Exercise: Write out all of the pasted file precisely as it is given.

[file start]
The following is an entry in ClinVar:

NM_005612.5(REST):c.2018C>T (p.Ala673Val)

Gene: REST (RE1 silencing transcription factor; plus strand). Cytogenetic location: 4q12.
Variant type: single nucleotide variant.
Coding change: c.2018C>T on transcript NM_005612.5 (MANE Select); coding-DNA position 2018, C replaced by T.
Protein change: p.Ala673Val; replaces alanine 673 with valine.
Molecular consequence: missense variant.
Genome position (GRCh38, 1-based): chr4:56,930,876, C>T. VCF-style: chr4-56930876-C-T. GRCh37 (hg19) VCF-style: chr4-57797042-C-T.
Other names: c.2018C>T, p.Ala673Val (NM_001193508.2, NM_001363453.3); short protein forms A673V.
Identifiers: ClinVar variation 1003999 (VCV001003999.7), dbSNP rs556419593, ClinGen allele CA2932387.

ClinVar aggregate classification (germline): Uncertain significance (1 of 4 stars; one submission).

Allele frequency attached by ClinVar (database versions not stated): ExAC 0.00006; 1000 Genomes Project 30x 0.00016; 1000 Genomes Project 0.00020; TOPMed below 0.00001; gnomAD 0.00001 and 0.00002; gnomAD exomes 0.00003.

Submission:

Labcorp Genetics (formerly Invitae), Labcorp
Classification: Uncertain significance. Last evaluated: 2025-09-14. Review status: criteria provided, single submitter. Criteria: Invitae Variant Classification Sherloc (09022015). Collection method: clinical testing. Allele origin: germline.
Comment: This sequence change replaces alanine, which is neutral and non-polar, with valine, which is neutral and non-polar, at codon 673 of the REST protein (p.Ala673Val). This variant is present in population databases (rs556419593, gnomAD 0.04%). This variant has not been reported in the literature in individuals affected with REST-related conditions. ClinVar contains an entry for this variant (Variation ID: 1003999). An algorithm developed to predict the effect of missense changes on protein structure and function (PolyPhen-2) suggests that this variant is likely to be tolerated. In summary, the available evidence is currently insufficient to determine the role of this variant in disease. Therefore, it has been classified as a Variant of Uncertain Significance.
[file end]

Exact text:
The following is an entry in ClinVar:

NM_005612.5(REST):c.2018C>T (p.Ala673Val)

Gene: REST (RE1 silencing transcription factor; plus strand). Cytogenetic location: 4q12.
Variant type: single nucleotide variant.
Coding change: c.2018C>T on transcript NM_005612.5 (MANE Select); coding-DNA position 2018, C replaced by T.
Protein change: p.Ala673Val; replaces alanine 673 with valine.
Molecular consequence: missense variant.
Genome position (GRCh38, 1-based): chr4:56,930,876, C>T. VCF-style: chr4-56930876-C-T. GRCh37 (hg19) VCF-style: chr4-57797042-C-T.
Other names: c.2018C>T, p.Ala673Val (NM_001193508.2, NM_001363453.3); short protein forms A673V.
Identifiers: ClinVar variation 1003999 (VCV001003999.7), dbSNP rs556419593, ClinGen allele CA2932387.

ClinVar aggregate classification (germline): Uncertain significance (1 of 4 stars; one submission).

Allele frequency attached by ClinVar (database versions not stated): ExAC 0.00006; 1000 Genomes Project 30x 0.00016; 1000 Genomes Project 0.00020; TOPMed below 0.00001; gnomAD 0.00001 and 0.00002; gnomAD exomes 0.00003.

Submission:

Labcorp Genetics (formerly Invitae), Labcorp
Classification: Uncertain significance. Last evaluated: 2025-09-14. Review status: criteria provided, single submitter. Criteria: Invitae Variant Classification Sherloc (09022015). Collection method: clinical testing. Allele origin: germline.
Comment: This sequence change replaces alanine, which is neutral and non-polar, with valine, which is neutral and non-polar, at codon 673 of the REST protein (p.Ala673Val). This variant is present in population databases (rs556419593, gnomAD 0.04%). This variant has not been reported in the literature in individuals affected with REST-related conditions. ClinVar contains an entry for this variant (Variation ID: 1003999). An algorithm developed to predict the effect of missense changes on protein structure and function (PolyPhen-2) suggests that this variant is likely to be tolerated. In summary, the available evidence is currently insufficient to determine the role of this variant in disease. Therefore, it has been classified as a Variant of Uncertain Significance.